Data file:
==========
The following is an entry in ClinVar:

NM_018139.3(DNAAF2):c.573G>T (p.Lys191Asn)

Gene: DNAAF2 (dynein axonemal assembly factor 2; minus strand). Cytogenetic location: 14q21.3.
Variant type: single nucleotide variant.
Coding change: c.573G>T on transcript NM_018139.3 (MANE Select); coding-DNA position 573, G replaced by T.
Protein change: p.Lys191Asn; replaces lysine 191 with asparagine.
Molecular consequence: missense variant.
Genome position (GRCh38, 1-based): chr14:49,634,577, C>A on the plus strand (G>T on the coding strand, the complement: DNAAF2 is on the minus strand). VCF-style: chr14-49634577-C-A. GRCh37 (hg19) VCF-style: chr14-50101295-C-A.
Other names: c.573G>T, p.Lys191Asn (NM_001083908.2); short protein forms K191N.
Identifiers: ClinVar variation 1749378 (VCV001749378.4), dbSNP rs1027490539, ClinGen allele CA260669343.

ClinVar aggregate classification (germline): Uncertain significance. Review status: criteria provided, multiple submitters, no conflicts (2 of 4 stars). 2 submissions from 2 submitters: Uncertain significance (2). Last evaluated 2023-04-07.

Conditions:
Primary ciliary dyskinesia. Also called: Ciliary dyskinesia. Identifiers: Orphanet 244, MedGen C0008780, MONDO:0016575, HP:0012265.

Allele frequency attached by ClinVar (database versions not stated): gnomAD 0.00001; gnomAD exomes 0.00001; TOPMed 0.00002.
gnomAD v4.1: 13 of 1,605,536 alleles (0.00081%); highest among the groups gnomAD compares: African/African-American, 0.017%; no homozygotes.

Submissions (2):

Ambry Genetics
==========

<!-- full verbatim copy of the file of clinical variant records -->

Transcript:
The following is an entry in ClinVar:

NM_018139.3(DNAAF2):c.573G>T (p.Lys191Asn)

Gene: DNAAF2 (dynein axonemal assembly factor 2; minus strand). Cytogenetic location: 14q21.3.
Variant type: single nucleotide variant.
Coding change: c.573G>T on transcript NM_018139.3 (MANE Select); coding-DNA position 573, G replaced by T.
Protein change: p.Lys191Asn; replaces lysine 191 with asparagine.
Molecular consequence: missense variant.
Genome position (GRCh38, 1-based): chr14:49,634,577, C>A on the plus strand (G>T on the coding strand, the complement: DNAAF2 is on the minus strand). VCF-style: chr14-49634577-C-A. GRCh37 (hg19) VCF-style: chr14-50101295-C-A.
Other names: c.573G>T, p.Lys191Asn (NM_001083908.2); short protein forms K191N.
Identifiers: ClinVar variation 1749378 (VCV001749378.4), dbSNP rs1027490539, ClinGen allele CA260669343.

ClinVar aggregate classification (germline): Uncertain significance. Review status: criteria provided, multiple submitters, no conflicts (2 of 4 stars). 2 submissions from 2 submitters: Uncertain significance (2). Last evaluated 2023-04-07.

Conditions:
Primary ciliary dyskinesia. Also called: Ciliary dyskinesia. Identifiers: Orphanet 244, MedGen C0008780, MONDO:0016575, HP:0012265.

Allele frequency attached by ClinVar (database versions not stated): gnomAD 0.00001; gnomAD exomes 0.00001; TOPMed 0.00002.
gnomAD v4.1: 13 of 1,605,536 alleles (0.00081%); highest among the groups gnomAD compares: African/African-American, 0.017%; no homozygotes.

Submissions (2):

Ambry Genetics